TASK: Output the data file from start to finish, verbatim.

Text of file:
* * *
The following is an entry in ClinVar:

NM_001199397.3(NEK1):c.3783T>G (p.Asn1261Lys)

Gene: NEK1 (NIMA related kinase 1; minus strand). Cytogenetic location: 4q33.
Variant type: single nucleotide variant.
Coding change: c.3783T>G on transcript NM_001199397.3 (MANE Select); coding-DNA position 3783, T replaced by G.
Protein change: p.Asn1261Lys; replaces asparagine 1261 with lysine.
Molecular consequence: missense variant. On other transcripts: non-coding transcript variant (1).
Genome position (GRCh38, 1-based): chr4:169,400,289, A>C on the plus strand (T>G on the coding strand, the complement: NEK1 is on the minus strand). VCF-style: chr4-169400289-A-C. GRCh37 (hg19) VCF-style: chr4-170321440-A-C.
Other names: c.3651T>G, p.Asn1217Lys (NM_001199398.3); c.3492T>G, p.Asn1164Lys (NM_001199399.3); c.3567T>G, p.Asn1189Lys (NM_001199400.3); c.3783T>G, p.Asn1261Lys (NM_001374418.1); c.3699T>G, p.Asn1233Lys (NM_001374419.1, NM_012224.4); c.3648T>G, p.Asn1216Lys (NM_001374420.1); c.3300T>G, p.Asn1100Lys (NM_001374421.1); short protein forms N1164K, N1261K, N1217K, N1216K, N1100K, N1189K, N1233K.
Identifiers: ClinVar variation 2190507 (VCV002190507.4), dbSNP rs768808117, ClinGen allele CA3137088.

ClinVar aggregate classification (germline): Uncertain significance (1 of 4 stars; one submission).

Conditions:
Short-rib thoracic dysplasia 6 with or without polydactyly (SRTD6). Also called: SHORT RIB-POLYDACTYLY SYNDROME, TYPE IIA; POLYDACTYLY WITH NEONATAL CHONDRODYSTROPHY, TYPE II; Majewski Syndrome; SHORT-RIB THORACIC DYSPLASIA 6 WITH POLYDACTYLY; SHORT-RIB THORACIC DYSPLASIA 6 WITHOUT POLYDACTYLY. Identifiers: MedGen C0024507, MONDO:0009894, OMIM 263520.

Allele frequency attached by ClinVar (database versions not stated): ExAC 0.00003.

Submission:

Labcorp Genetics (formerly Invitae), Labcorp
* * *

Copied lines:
The following is an entry in ClinVar:

NM_001199397.3(NEK1):c.3783T>G (p.Asn1261Lys)

Gene: NEK1 (NIMA related kinase 1; minus strand). Cytogenetic location: 4q33.
Variant type: single nucleotide variant.
Coding change: c.3783T>G on transcript NM_001199397.3 (MANE Select); coding-DNA position 3783, T replaced by G.
Protein change: p.Asn1261Lys; replaces asparagine 1261 with lysine.
Molecular consequence: missense variant. On other transcripts: non-coding transcript variant (1).
Genome position (GRCh38, 1-based): chr4:169,400,289, A>C on the plus strand (T>G on the coding strand, the complement: NEK1 is on the minus strand). VCF-style: chr4-169400289-A-C. GRCh37 (hg19) VCF-style: chr4-170321440-A-C.
Other names: c.3651T>G, p.Asn1217Lys (NM_001199398.3); c.3492T>G, p.Asn1164Lys (NM_001199399.3); c.3567T>G, p.Asn1189Lys (NM_001199400.3); c.3783T>G, p.Asn1261Lys (NM_001374418.1); c.3699T>G, p.Asn1233Lys (NM_001374419.1, NM_012224.4); c.3648T>G, p.Asn1216Lys (NM_001374420.1); c.3300T>G, p.Asn1100Lys (NM_001374421.1); short protein forms N1164K, N1261K, N1217K, N1216K, N1100K, N1189K, N1233K.
Identifiers: ClinVar variation 2190507 (VCV002190507.4), dbSNP rs768808117, ClinGen allele CA3137088.

ClinVar aggregate classification (germline): Uncertain significance (1 of 4 stars; one submission).

Conditions:
Short-rib thoracic dysplasia 6 with or without polydactyly (SRTD6). Also called: SHORT RIB-POLYDACTYLY SYNDROME, TYPE IIA; POLYDACTYLY WITH NEONATAL CHONDRODYSTROPHY, TYPE II; Majewski Syndrome; SHORT-RIB THORACIC DYSPLASIA 6 WITH POLYDACTYLY; SHORT-RIB THORACIC DYSPLASIA 6 WITHOUT POLYDACTYLY. Identifiers: MedGen C0024507, MONDO:0009894, OMIM 263520.

Allele frequency attached by ClinVar (database versions not stated): ExAC 0.00003.

Submission:

Labcorp Genetics (formerly Invitae), Labcorp